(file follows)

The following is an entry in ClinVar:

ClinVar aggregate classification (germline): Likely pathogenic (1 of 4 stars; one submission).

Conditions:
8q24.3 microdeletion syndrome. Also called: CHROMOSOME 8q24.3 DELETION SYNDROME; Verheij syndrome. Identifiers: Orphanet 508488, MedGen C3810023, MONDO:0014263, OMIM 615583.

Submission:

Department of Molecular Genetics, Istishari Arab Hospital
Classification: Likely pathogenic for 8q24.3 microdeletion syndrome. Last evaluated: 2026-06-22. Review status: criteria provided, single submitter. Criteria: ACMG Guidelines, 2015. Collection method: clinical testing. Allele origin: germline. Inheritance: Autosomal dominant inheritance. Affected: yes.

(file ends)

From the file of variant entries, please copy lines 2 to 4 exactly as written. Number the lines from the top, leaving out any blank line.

ClinVar aggregate classification (germline): Likely pathogenic (1 of 4 stars; one submission).

Conditions:
8q24.3 microdeletion syndrome. Also called: CHROMOSOME 8q24.3 DELETION SYNDROME; Verheij syndrome. Identifiers: Orphanet 508488, MedGen C3810023, MONDO:0014263, OMIM 615583.